Market: £34k for Stag and £48k for rallied Jaguar Mk2 at ACA
Big crowds at the Norfolk auction, where time-warp Triumph, hard-driven Mk2, restored Lotus Seven and Fiat X1/9 all sold for strong money – as did 200 others
The £34,450 paid by the buyer of a 4151-mile 1974 Triumph Stag automatic with hardtop and was one of several headline prices at the latest ACA Drive Through at King's Lynn – another enormous crowd bought 200 of the 256 classics auctioned for a total £2.13m with premium.
The 78% sold sale results were led by a Jaguar XK150 3.4 Drophead that first took to the road in 1958 in Australia and 60 years later sold in Norfolk for £87,980.
A well looked after 1973 Jaguar E-type Series 3 V12 Roadster with all numbers matching, upon which the vendor had spent £44,000 during the last 19 years of his ownership, deservedly mustered £83,740. A previously restored Series 1 4.2 coupé from 1965 meanwhile fetched £64,660.
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The most remarkable Jaguar valuation at this well-supported event however was the £48,760 premium-inclusive result of the 1963 Mk2 (below) that had been rallied, not in period, but on historic events by Ronnie McCartney from Northern Ireland.
This was more than the £46,640 invested in a repatriated 1951 XK120 OTS restoration project from the USA, with all-important NOVA reference.
£37,100 with premium (more than £5000 over the top estimate ) tamed a one-owner Lister-Jaguar, an awesome XJS 6.0 manual released into the wild by Pearce-Lister in 1988. Since then it had only done a warranted 25,468 mileage.
However, the £28,000 reserve for a 28,500 mile 1989 Esprit 40th Anniversary wasn't achieved, even in Lotus county. it was the same story for a 1990 Esprit Turbo 2.2 SE with 20,295 mileage, for which at least £19,000 had been required.
£33,920 was spent for an authentically-rebuilt 1962 Lotus Seven, above the current price trend. Much admired by those who must make do with a more affordable Caterham descendant, and with twin Weber-fed Ford 1340cc motor, the chassis tubing of this well detailed Series 2 was painted in original grey, the bench seating and base cushions period-correct, and the skinny steel wheels finished with ye olde hubcaps.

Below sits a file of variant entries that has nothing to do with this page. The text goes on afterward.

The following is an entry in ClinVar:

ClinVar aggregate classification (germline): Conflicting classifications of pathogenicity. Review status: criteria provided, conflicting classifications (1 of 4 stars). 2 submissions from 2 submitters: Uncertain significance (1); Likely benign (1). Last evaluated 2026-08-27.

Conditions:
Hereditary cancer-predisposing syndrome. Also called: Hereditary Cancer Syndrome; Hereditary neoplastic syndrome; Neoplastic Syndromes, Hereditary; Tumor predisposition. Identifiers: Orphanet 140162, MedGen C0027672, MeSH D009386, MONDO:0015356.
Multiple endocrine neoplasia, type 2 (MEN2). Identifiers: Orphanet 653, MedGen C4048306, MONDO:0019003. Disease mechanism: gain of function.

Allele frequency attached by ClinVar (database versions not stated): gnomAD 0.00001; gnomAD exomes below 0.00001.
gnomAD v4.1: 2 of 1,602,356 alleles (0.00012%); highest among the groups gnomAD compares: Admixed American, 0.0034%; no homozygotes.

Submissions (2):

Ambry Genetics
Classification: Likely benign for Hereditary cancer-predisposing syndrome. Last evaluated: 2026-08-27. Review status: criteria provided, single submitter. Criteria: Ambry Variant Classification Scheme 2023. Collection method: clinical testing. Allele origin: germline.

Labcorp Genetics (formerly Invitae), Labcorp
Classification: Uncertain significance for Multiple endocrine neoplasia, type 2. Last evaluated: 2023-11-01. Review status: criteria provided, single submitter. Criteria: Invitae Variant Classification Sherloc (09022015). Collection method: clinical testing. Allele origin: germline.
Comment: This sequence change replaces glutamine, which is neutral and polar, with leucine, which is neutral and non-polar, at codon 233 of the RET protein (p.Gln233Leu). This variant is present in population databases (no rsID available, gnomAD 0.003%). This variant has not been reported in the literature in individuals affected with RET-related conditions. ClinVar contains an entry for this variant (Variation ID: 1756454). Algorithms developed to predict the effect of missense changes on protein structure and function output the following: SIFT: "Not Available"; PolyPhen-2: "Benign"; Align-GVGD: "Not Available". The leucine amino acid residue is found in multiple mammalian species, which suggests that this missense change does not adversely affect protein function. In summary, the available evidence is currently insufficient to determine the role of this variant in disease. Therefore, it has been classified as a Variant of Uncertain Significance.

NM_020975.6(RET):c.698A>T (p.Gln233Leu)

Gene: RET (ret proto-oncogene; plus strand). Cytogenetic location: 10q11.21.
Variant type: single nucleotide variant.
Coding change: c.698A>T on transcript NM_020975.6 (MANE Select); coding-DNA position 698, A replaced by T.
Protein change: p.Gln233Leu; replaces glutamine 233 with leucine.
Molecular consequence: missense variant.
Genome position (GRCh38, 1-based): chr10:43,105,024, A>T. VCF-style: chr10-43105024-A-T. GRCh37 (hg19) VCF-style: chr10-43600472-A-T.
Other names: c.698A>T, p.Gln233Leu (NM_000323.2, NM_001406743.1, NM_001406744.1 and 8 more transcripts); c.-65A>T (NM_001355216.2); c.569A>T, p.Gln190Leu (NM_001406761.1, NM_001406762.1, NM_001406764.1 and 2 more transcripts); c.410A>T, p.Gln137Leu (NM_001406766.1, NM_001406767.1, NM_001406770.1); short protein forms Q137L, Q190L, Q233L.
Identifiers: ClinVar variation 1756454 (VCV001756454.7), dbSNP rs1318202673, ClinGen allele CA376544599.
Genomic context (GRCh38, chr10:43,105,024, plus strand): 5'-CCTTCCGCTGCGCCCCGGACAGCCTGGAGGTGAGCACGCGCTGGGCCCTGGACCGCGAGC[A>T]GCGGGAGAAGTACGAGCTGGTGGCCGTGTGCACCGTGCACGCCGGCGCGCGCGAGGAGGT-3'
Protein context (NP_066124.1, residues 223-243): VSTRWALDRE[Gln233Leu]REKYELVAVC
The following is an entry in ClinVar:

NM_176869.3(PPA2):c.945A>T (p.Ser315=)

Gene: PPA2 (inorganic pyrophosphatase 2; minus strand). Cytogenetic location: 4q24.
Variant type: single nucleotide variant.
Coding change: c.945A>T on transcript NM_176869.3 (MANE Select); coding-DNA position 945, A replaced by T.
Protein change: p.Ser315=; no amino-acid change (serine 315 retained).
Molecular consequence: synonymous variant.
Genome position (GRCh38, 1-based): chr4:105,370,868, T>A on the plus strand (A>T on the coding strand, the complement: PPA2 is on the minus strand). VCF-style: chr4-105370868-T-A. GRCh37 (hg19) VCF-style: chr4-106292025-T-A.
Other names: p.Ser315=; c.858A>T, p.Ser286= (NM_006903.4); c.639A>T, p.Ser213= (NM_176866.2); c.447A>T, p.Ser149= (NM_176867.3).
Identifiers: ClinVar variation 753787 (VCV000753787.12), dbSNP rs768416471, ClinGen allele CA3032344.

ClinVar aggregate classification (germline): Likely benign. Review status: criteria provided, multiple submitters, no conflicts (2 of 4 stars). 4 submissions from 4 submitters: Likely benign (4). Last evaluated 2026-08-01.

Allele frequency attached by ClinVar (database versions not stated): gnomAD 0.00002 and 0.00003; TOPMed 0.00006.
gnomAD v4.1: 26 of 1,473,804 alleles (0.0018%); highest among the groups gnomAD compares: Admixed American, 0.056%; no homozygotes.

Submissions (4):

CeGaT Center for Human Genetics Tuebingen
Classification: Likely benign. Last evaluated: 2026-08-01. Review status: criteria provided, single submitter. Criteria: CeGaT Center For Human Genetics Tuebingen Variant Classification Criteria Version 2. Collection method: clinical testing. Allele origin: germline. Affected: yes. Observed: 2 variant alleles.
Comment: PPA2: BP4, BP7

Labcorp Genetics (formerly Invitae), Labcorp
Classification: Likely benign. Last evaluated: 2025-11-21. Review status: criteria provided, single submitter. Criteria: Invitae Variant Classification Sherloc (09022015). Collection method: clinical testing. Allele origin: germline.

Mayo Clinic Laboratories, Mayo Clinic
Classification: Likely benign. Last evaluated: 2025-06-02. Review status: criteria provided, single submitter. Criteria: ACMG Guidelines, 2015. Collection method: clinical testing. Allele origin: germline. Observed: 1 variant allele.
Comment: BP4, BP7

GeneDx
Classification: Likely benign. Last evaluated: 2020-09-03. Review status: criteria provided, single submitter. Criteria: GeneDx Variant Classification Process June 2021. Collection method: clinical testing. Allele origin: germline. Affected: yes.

Another impressive performer was a mostly Jersey-domiciled 1989 Fiat XI/9. With warranted 757 Channel Islands mileage, the Bertone-penned Gran Finale was auctioned without reserve for £16,162.
One couple had come all the way from Austria meanwhile to check out three Mercedes classics. One of these, a 1956 180 Ponton with one million kilometres under-wheel had only just been UK registered after a lifetime in Rome. it was knocked down here for £5600, costing the new (and only second) keeper £5936 with premium.
A 1956 W186 300 Adenauer meanwhile made £37,630, mid-estimate money, while the three pointed star of the show was a no reserve 1959 220SE Cabrio left-hooker (below) hammered away for a very capitalist £53,000.
Many pre-war behemoths can be a hard sell to increasingly Fast Ford addicted auction audiences, but a 1937 Lagonda LG45 Saloon De Ville ‘original’ (below) did pull surprisingly well. Like the proverbial jam jar attracting many interested wasps, the non-running and static-offered project with 1955 tax disc was taken on for £41,870.
A handsomely rakish 1936 Alvis Speed 20 with Charlesworth crafted saloon coachwork that had seen service in pre-Zimbabwe Rhodesia offered a much more instant fix for £25,440. A huge 1947 Buick Super 8 employed in the 1959 movie The Last Angry Man movie offered a great deal of automobile for £5512. A 1936 Vauxhall 14/6 DX had been driven 230 miles to the auction to change owners for £3604.
And finally, a 1928-dated Austin Seven (below) with original buff log book and high spec engine, presented as a Gordon England Cup Model no less, looked like lots of VSCC-eligible fun, even for a way over top estimate £21,730.
This was certainly quite an encouraging day for the auctioneers as well as market makers and spectators, who saw four-fifths of the classics auctioned sell and do so for an average of £10,632 per car.
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